Tuskegee Airman Lt. William Johnston
The grandson of slaves, Hickman grew up in St. Louis, and joined the segregated pilot training program in Tuskegee, Ala. in 1943, serving until 1945, according to his Army profile.George Hickman The 84-year-old is one of the original Tuskegee Airmen, the country’s first black military pilots and ground crew, who fought in World War II. George Hickman passed away in August of 2012 he was alive long enough to see the first black president get sworn in at the inauguration.
Robert M. Glass was born in Pittsburgh, Pennsylvania, on December 17, 1920; he died on January 24th, 1955. Already a qualified pilot, Robert Marshall Glass was one of the highly skilled and committed young men to join the 332nd Fighter Group of the Tuskegee Airmen. Glass was born in Pittsburgh, Pennsylvania, where he attended public school. He graduated from Carnegie Institute of Technology with a degree in mechanical engineering.
Glass signed up at Tuskegee Army Air Field on January 28, 1943, and attended cadet school at Tuskegee. Charles “Chief” Anderson was one of his flying instructors at Tuskegee and Benjamin O. Davis, Jr., was his commanding officer. Glass served his country in World War II and during Korean conflict. He was a senior pilot with the Distinguished Flying Cross, Air Medial, EAME Campaign medal, American Campaign Medal, Distinguished Unit Citation and the National Defense Service medal. His last duty station was a Wright Air Development Center, Wright-Patterson Air Force Base. At the time of his death, Captain Glass was at the Air Command Staff School, Maxwell Air Force Base. His name is inscribed on the Memorial Honor Roll of Air Force Aid Society, Washington, D.C.
Already a qualified pilot, Robert Marshall Glass was one of the highly skilled and committed young men to join the 332nd Fighter Group of the Tuskegee Airmen. Glass was born in Pittsburgh, Pennsylvania, where he attended public school. He graduated from Carnegie Institute of Technology with a degree in mechanical engineering.
Glass signed up at Tuskegee Army Air Field on January 28, 1943, and attended cadet school at Tuskegee. Charles “Chief” Anderson was one of his flying instructors at Tuskegee and Benjamin O. Davis, Jr., was his commanding officer.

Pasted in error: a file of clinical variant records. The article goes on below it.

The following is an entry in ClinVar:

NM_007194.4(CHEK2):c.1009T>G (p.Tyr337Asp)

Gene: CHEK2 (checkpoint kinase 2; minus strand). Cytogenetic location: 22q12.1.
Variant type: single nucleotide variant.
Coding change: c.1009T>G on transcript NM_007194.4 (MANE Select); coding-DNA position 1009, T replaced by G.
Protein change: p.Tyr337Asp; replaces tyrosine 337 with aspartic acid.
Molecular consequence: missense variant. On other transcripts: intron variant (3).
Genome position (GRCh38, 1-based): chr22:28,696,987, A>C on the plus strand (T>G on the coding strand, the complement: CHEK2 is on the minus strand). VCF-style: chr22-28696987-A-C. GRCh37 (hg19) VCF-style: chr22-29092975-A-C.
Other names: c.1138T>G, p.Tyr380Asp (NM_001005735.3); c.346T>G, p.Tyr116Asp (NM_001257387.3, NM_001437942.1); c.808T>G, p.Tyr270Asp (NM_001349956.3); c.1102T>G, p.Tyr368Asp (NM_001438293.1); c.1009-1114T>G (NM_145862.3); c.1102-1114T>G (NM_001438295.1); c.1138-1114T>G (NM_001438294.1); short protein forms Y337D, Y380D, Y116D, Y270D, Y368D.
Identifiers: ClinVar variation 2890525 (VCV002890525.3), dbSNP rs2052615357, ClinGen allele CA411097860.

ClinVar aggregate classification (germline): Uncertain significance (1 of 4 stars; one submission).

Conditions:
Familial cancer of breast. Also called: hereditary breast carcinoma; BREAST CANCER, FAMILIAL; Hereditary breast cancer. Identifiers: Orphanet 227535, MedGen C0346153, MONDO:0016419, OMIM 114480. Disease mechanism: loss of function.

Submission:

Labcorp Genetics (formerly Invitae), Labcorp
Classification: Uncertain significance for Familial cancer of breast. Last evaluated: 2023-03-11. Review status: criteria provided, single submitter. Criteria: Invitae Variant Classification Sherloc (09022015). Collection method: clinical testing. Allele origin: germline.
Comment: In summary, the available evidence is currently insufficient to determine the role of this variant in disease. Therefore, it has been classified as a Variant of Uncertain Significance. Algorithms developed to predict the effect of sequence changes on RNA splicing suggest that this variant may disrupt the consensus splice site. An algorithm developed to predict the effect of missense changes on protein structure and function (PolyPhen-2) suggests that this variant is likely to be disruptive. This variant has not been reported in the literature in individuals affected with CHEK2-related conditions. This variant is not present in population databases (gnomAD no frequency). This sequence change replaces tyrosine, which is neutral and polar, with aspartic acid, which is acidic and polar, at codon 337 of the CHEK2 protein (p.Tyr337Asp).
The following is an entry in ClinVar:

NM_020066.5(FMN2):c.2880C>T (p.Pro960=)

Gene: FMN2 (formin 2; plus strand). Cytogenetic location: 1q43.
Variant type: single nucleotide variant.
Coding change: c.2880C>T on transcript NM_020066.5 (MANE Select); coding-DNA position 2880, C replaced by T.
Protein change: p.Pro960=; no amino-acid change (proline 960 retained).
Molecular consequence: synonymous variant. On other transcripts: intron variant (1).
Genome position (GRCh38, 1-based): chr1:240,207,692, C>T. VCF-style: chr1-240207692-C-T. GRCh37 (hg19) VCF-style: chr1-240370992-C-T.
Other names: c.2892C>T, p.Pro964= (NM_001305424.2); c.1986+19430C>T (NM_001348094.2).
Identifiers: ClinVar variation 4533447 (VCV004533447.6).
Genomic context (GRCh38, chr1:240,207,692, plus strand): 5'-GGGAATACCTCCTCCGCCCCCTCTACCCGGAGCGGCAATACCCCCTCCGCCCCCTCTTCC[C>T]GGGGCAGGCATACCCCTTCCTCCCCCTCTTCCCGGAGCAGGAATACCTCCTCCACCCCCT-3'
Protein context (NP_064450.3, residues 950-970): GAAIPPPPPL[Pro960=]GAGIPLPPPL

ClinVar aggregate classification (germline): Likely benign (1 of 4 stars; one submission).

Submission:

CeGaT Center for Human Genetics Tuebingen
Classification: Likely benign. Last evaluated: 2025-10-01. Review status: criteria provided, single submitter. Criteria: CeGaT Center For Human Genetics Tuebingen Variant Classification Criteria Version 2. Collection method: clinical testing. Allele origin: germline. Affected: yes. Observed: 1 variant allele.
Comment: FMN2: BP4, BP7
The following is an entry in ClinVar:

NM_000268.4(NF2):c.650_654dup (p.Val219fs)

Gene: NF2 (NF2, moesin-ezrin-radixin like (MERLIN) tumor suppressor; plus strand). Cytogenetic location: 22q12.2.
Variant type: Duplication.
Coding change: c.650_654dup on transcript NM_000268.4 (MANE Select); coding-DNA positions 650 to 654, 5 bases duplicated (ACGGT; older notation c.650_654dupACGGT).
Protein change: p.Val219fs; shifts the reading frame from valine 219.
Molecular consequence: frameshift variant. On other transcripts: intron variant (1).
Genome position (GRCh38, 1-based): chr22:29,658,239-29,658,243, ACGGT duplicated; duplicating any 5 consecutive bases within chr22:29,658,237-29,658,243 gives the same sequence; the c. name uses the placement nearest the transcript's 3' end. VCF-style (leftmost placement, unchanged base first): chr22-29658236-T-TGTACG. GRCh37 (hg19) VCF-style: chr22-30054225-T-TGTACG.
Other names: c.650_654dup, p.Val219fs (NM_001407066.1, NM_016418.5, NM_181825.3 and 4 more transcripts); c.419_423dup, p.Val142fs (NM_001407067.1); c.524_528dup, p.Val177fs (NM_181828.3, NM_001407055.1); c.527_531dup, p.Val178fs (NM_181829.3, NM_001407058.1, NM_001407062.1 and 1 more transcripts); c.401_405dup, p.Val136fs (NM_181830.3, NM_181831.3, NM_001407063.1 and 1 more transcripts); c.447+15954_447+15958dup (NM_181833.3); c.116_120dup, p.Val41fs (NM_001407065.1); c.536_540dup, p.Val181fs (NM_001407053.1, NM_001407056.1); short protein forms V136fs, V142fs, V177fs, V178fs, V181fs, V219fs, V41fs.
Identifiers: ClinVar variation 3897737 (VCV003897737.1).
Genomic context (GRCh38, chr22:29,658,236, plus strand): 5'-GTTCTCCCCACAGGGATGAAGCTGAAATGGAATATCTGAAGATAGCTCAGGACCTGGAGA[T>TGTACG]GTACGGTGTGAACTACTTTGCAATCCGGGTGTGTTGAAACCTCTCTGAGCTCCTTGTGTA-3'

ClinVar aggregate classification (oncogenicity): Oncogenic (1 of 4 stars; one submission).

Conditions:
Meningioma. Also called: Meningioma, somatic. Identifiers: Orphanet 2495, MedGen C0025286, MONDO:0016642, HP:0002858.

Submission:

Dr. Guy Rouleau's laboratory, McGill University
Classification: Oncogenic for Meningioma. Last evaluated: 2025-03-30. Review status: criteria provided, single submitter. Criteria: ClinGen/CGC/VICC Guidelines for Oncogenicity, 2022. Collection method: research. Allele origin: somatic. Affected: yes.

Benjamin O. Davis Jr., First Black General in Air Force
Benjamin O. Davis Jr., 89, a pioneering military officer who was the leader of the fabled Tuskegee Airmen during World War II and the first African American to become a General in the Air Force, died July 4, 2002, at Walter Reed Army Medical Center. He had Alzheimer’s disease.
In a career that began in the days of segregation, General Davis, who was born in Washington and lived here for much of his life, compiled a long history of achievements and accomplishments. His combat record and that of the unit he led have been credited with playing a major role in prompting the integration of the armed services after World War II.
In 1970, after retiring from the Air Force, he supervised the federal sky marshal program that was designed to quell a rash of airliner hijackings. In 1971, he was named an assistant secretary of transportation. At the time he left the Air Force as a Lieutenant General, wearing three stars, he was the senior black officer in the armed forces. In 1998, President Bill Clinton awarded General Davis his fourth star, advancing him to full general. “General Davis is here today as living proof that a person can overcome adversity and discrimination, achieve great things, turn skeptics into believers; and through example and perseverance, one person can bring truly extraordinary change,” Clinton said.
As the World War II commander of the 332nd Fighter Group, General Davis and his pilots escorted bombers on 200 air combat missions over Europe, flying into the teeth of some of the Nazi Luftwaffe’s most tenacious defenses. It was one of the 332nd’s proudest achievements that not one of the bombers it protected was lost to an enemy fighter.
Article courtesy of: http://www.arlingtoncemetery.net/bodavisjr.htm
This month for Black History we will honor the Tuskegee Airmen… The Tuskegee Airmen were the first African-American military aviators in the United States armed forces. During World War II, African Americans in many U.S. states were still subject to the Jim Crow laws and the American military was racially segregated, as was much of the federal government. Tuskegee Airmen were dedicated, determined young men who enlisted to become America’s first black military airmen, at a time when there were many people who thought that black men lacked intelligence, skill, courage and patriotism. They came from every section of the country, with large numbers coming from New York City, Washington, Los Angeles, Chicago, Philadelphia and Detroit. Each one possessed a strong personal desire to serve the United States of America at the best of his ability. Those who possessed the physical and mental qualifications were accepted as aviation cadets to be trained initially as single-engine pilots and later to be either twin-engine pilots, navigators or bombardiers. Most were college graduates or undergraduates.
The black airmen who became single-engine or multi-engine pilots were trained at Tuskegee Army Air Field (TAAF) in Tuskegee Alabama. The first aviation cadet class began in July 1941 and completed training nine months later in March 1942. Thirteen started in the first class. Five successfully completed the training, one of them being Captain Benjamin O. Davis, Jr., a West Point Academy graduate. The other four were commissioned second lieutenants, and all five received Army Air Corps silver pilot wings. From 1942 through 1946, nine hundred and ninety-two pilots graduated at TAAF, receiving commissions and pilot wings. Black navigators, bombardiers and gunnery crews were trained at selected military bases elsewhere in the United States.